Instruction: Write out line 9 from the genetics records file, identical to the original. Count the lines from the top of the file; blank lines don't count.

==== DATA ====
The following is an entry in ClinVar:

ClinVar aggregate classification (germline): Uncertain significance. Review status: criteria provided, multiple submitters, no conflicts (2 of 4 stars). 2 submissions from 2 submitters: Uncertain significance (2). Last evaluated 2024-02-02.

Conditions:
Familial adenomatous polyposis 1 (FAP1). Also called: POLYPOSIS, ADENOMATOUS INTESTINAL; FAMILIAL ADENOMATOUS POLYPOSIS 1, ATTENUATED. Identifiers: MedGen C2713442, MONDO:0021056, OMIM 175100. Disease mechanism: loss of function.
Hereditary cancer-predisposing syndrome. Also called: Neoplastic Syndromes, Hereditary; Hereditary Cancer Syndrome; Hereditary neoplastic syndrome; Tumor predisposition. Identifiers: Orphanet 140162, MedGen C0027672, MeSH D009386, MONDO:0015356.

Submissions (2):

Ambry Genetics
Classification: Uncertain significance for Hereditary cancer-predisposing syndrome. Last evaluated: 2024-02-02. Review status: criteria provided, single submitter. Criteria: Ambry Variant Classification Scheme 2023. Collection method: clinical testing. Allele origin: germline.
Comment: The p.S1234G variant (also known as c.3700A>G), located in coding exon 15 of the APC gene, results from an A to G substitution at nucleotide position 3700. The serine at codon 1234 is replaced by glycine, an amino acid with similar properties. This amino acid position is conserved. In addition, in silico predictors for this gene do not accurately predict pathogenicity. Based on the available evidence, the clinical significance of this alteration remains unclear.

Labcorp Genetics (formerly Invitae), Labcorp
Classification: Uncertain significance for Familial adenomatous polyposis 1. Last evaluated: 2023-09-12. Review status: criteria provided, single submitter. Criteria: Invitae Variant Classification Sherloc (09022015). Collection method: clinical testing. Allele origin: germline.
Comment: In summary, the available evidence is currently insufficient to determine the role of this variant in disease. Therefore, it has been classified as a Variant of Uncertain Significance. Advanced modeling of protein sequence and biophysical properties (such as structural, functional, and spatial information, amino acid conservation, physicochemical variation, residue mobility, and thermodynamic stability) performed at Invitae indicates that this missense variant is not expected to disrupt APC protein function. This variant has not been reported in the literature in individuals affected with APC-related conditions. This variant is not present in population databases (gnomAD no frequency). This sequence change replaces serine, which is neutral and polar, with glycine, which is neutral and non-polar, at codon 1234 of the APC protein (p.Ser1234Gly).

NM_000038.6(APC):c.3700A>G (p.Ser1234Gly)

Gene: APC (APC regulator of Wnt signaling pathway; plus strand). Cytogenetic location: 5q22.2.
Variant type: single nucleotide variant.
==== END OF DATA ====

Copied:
Comment: The p.S1234G variant (also known as c.3700A>G), located in coding exon 15 of the APC gene, results from an A to G substitution at nucleotide position 3700. The serine at codon 1234 is replaced by glycine, an amino acid with similar properties. This amino acid position is conserved. In addition, in silico predictors for this gene do not accurately predict pathogenicity. Based on the available evidence, the clinical significance of this alteration remains unclear.